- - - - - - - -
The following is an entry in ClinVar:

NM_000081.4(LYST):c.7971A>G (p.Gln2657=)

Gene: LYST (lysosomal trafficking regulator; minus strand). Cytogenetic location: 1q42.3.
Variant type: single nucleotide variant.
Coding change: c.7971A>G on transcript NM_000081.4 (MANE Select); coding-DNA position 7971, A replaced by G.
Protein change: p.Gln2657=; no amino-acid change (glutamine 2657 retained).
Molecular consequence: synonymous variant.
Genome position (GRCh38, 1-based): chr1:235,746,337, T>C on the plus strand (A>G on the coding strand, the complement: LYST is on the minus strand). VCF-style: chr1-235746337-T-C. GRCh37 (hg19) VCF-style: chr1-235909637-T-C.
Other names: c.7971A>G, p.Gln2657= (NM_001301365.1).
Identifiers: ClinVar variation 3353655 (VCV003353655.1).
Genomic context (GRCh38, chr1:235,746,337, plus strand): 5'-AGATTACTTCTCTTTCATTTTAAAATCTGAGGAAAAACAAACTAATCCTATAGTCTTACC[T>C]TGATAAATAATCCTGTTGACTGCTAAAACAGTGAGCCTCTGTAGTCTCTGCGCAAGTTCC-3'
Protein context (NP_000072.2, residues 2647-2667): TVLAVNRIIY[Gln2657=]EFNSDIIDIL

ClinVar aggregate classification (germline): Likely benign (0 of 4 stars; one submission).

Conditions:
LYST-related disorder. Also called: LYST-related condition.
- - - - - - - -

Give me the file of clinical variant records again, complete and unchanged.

The following is an entry in ClinVar:

NM_000081.4(LYST):c.7971A>G (p.Gln2657=)

Gene: LYST (lysosomal trafficking regulator; minus strand). Cytogenetic location: 1q42.3.
Variant type: single nucleotide variant.
Coding change: c.7971A>G on transcript NM_000081.4 (MANE Select); coding-DNA position 7971, A replaced by G.
Protein change: p.Gln2657=; no amino-acid change (glutamine 2657 retained).
Molecular consequence: synonymous variant.
Genome position (GRCh38, 1-based): chr1:235,746,337, T>C on the plus strand (A>G on the coding strand, the complement: LYST is on the minus strand). VCF-style: chr1-235746337-T-C. GRCh37 (hg19) VCF-style: chr1-235909637-T-C.
Other names: c.7971A>G, p.Gln2657= (NM_001301365.1).
Identifiers: ClinVar variation 3353655 (VCV003353655.1).
Genomic context (GRCh38, chr1:235,746,337, plus strand): 5'-AGATTACTTCTCTTTCATTTTAAAATCTGAGGAAAAACAAACTAATCCTATAGTCTTACC[T>C]TGATAAATAATCCTGTTGACTGCTAAAACAGTGAGCCTCTGTAGTCTCTGCGCAAGTTCC-3'
Protein context (NP_000072.2, residues 2647-2667): TVLAVNRIIY[Gln2657=]EFNSDIIDIL

ClinVar aggregate classification (germline): Likely benign (0 of 4 stars; one submission).

Conditions:
LYST-related disorder. Also called: LYST-related condition.